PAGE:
Africans have been formatted to believe that research and development occurs only in developed nations like the United States, Sweden, Germany, South Korea or Israel to name but a few. There are some arguments that tend to legitimize this belief. Indeed, the most advanced universities in the world are located in “developed nations” where researchers and inventors have access to state of the art facilities and equipment, unlike the majority of African scientists and inventors. Moreover, the quality of the premises found in the universities of the “developed world” are far better than those found in African universities that lack, for instance, quality equipment in their laboratories – when they exist.
The majority of the wealthiest and most competitive firms in science and technology have their headquarters, as well as their research and development centers or laboratories located in “developed nations”. In these nations, the academic system is “globally” in line with the needs and expectations expressed by science and technology firms that can directly employ the best students from the best universities. Unfortunately, in several African countries, the academic system at the university level, but not only, is far from being in line with the needs and expectations of local companies.
This sad reality stems from the intellectual and mental incapacity of the vast majority of African rulers to rethink the educational system inherited from the colonists in view of adapting it to the intrinsic realities faced by African economies and societies. And Africa has several challenges to deal with for which the remedies can be found locally. Yet, Africans tend to look down at innovations or inventions made by other fellow Africans. As a result, the general belief is that African students, scientists, inventors and innovators are not smart enough to help solve African problems and that the solutions should always come from … the former colonists!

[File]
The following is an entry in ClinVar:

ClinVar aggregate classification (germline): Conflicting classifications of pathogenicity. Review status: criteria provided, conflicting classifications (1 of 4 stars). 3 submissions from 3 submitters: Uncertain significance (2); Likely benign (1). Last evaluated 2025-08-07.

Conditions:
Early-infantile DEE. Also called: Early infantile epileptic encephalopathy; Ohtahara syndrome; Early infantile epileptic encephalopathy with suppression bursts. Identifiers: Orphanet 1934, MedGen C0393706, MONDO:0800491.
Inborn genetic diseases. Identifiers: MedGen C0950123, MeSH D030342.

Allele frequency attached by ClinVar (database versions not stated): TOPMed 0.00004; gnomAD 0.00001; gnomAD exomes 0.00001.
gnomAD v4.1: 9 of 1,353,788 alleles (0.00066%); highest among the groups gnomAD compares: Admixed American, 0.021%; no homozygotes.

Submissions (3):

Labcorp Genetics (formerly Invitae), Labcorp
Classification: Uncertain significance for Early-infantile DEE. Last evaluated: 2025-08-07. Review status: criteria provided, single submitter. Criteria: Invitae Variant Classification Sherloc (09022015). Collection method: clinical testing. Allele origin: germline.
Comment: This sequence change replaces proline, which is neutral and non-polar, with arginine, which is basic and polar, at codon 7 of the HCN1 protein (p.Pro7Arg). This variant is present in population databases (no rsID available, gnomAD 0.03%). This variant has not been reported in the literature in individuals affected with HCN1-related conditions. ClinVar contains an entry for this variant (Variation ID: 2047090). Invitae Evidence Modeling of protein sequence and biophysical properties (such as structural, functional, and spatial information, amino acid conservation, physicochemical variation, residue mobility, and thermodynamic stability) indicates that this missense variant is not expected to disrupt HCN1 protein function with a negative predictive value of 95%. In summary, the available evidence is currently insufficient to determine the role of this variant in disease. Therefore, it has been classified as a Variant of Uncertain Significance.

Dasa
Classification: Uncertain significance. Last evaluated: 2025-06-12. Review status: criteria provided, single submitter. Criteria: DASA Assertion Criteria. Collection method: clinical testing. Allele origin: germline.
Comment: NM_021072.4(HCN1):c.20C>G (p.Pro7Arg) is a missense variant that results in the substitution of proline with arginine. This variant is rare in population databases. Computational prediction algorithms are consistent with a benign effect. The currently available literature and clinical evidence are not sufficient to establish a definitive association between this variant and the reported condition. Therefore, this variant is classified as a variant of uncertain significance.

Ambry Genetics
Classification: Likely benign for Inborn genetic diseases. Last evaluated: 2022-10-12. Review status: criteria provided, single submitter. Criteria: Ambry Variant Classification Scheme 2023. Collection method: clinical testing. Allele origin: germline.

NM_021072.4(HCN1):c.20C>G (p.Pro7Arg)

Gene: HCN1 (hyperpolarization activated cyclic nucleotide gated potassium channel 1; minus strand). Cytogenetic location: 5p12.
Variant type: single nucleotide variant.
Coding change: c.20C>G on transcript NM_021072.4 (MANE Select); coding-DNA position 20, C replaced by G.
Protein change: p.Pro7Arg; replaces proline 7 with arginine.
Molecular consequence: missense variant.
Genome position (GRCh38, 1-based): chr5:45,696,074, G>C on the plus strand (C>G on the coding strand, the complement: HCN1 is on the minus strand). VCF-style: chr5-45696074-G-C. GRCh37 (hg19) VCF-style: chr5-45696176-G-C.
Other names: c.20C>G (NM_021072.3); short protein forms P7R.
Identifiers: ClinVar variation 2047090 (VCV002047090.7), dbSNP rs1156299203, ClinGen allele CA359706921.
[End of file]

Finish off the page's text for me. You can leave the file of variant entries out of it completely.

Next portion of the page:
As the founder of Kumatoo, I have researched intensely about African inventors over the past eight years. I have been fascinated by their creative capacities despite lack of support to find out that some of the best African researchers or inventors are school dropouts. Some of them drop out of school for financial reasons. Others, on the contrary, simply leave the academic system because they believe that “it is a waste of time”. The latter are generally very brilliant people who tend to perform poorly at school because what they learn does not bring them satisfaction. One of these dropouts affirmed that he didn’t like to study “to pass” because it would have made much more sense to study “to build something constructive”, especially if he is born with the capacity to invent and innovate. This is a commanding insight that should translate into the educational system adapting itself to meet the expectations of this category of students, and not always the other way around.
The only recourse left to African innovators and scientists, especially those who have been cast out indirectly or directly by the “system”, is to build their own shop or research center where they amass all kinds of scraps and recycled materials to manufacture equipment aimed at bringing household or industrial solutions to daily problems faced by Africans. And across Africa, there are several of these shops where the African genius is at work, although this talent is most of the time overlooked by local authorities.
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